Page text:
When someone mentions university students, thoughts automatically turn to goon sacks, beer pong and shots. What else would you expect from a bunch of early 20-something-year-olds?
But where does the assumption that it’s okay to drink excessively while at university come from? And what are the actual consequences of long-term binge drinking?
If you’re a part of this ‘college culture’ and don’t want the fantasy ruined, you may want to turn away now.
It’s acceptable to drink so much because everyone is doing it.
Peer pressure is a significant contributing factor in determining when and how much alcohol we consume. Plus, with part-time jobs and non-compulsory classes, there is always room in-between for a few sneaky goons.
Indeed La Trobe University student and past resident at Menzies College, Melissa Costello says drinking while at university makes you more sociable.
“It’s a binge drinking society. It’s how people feel like they need to meet each other and it’s just what goes on,” she says.
RMIT student and resident at the RMIT Village, Jordyn Mason speaks along a similar vein.
“I guess we feel like alcohol makes it easier to make new friends.”
So if everyone else were to jump off a cliff, I guess you would do the same.
I know what you’re thinking. ‘Why, it’s not the same thing!’ And you’re right, it’s not. But try telling your liver that… or your heart, brain and basically any other organ in the body for that matter.
The Better Health Channel, as part of the Victorian Government’s Department of Health credits excessive and chronic alcohol consumption – binge drinking – as the number one cause of liver cirrhosis. This is a form of liver damage where healthy cells are replaced by scar tissue, which inhibits metabolism functioning and the production of proteins. This, in turn, makes it harder for the body to filter drugs and toxins while also making you more prone to blood clots.
Full-time nurse, Emily Benson explains this detrimental liver damage in layman’s terms.
“Basically, binge drinking decreases your liver function and that can put everything out of whack because when your liver function goes that can mean everything else goes,” she says.
Duel Diagnosis Worker Paul Hurnall, specialises in working with people who have mental health and substance abuse issues. He also weighs in on the health risks associated with binge drinking.
“Acquired brain injury is really quite common for really heavy drinkers so that means they have some kind of cognitive decline. This usually impacts things like memory, higher function; dealing with organisational tasks and that type of thing as well.”
Drinking is the only way I can have a good time.
Well you’ve clearly never had a weeklong LOST marathon.
But seriously, according to Hurnall drinking excessively on a continual basis quite often has the reverse effect.
“In the short term people do get some sort of emotional release from alcohol – it does slow down their thoughts and make them feel more relaxed – but that’s only a short term fix,” he says.
“There’s a high correlation between people who are heavy, regular alcohol users and rates of depression and anxiety. People who have long-term alcohol tendencies are three and a half times more likely to have depression than someone who hasn’t got a long-term alcohol addiction.”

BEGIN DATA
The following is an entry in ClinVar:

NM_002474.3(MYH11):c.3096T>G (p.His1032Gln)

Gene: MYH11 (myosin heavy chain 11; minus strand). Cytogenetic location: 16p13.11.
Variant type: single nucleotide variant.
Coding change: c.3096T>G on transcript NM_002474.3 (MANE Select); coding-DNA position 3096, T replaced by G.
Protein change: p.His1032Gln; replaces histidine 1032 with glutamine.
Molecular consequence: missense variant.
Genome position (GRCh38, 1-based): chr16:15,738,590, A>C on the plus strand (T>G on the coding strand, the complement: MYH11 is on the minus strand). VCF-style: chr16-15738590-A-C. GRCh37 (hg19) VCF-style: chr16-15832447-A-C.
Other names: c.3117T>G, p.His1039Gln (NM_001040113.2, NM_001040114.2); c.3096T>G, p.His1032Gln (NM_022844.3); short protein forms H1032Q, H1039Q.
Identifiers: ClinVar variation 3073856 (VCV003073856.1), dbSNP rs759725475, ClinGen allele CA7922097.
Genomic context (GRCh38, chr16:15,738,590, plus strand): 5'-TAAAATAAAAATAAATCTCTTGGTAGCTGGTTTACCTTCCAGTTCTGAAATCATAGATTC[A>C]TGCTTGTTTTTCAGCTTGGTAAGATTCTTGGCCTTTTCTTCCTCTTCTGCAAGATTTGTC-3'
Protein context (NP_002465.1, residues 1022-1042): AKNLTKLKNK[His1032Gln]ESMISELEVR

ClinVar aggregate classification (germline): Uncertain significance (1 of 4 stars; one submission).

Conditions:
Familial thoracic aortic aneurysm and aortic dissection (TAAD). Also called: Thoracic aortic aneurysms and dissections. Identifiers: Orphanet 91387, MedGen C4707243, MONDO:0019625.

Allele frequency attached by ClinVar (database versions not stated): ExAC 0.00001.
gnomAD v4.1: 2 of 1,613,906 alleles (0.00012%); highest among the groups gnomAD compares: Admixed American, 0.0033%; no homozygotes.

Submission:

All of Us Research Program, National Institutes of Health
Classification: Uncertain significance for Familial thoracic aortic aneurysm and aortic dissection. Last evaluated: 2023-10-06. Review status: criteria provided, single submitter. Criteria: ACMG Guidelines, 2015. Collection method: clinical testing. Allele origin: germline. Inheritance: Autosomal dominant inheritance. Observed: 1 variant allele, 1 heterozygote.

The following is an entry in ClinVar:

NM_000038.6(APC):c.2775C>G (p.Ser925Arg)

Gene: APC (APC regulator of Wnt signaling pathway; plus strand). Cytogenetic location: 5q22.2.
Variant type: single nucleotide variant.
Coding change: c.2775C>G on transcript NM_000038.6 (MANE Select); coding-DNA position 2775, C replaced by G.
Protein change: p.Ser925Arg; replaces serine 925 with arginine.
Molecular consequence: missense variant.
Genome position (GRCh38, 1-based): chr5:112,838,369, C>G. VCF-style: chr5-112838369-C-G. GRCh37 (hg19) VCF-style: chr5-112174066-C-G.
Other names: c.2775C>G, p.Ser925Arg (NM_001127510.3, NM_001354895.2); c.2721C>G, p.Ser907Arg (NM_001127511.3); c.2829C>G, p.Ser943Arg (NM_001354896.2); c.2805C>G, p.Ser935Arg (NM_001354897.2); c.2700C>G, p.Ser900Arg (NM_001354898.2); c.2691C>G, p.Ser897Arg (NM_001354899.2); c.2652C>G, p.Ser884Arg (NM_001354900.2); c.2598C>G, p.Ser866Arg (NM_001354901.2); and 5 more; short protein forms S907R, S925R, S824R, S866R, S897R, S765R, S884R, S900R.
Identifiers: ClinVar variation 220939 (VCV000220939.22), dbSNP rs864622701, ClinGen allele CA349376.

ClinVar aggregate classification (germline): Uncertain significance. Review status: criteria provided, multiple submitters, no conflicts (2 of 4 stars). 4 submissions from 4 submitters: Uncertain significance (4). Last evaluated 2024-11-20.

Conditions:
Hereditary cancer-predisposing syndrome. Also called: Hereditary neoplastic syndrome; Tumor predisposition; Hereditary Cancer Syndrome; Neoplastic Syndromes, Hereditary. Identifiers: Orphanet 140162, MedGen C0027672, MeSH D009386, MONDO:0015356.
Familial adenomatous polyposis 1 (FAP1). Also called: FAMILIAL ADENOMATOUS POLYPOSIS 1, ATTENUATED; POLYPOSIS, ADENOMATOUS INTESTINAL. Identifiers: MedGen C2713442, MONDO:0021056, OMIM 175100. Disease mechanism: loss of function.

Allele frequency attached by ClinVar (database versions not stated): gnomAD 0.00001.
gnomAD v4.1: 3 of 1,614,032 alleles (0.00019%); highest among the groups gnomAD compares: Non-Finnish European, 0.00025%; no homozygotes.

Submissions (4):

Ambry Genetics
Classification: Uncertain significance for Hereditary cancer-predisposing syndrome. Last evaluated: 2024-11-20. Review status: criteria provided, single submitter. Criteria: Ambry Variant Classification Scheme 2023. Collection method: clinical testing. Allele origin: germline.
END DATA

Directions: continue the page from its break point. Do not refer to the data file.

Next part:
Organisations, like Beyond Blue also draw light on the connection between substance abuse, depression and anxiety. They say that while alcohol can heighten joy and excitement, it can have the same effect on feelings of anxiety and depression.
There’s always an opportunity to drink now, but that’ll change in a couple of years.
Excessive drinking in university comes as little wonder when, between La Trobe University, RMIT and Melbourne University, almost every night of the week is covered as a drinking night; with Thursday appearing the most popular.
Many students justify the excessiveness of this with the notion that once university ends, so will their binge drinking habits.
“It’s only a couple of years of your life, I guess,” says La Trobe University student and Menzies College resident, Caitlin Pickert.
“It wouldn’t be the same [after university] because there wouldn’t be as many people and I’d feel like I was just getting drunk by myself,” says Mason.
But after years of treating people of varying age groups and situations, Hurnall warns that a new job or location doesn’t necessarily mean a new drinking context.
“If someone is a young binge drinker than they’re more likely later on in life to have a problem with alcohol. It’s [binge drinking] so indented in Australian culture. The idea of stopping when you leave a particular place or profession is flawed because you can just go to another one with the same culture; it’s a real cultural thing.”
The Australian Bureau of Statistics tends to favour Hurnall’s judgment, reporting in 2007-08 that 37.7 per cent of Australians over the age of 18 drank excessively at least once during that year.
I can live with the short-term effects.
Okay, so you can deal with that hideous photo on Facebook or that drunken, oh-so-shameful text you sent your ex.
But what about the fact that young people aged between 15 and 24 years account for 52 per cent of all alcohol-related serious injuries and 32 per cent of all alcohol-attributable hospital admissions for injuries caused by violence?
Hurnall’s solution is for students to stick to a maximum of four to six drinks in one sitting, as recommended by the Australian Government’s alcohol guidelines.
“I think the message should be that there are still safe levels of alcohol and you can drink at safe levels. You don’t have to go past these safe levels. Don’t put yourself at risk and others at risk, as well,” he says.
In the long run, binge drinking could cost you more than just a hangover. The issue isn’t whether you should or shouldn’t, but rather when and how much. The facts and advice are there, but the choice is still your own.
Photo: Jon Sullivan.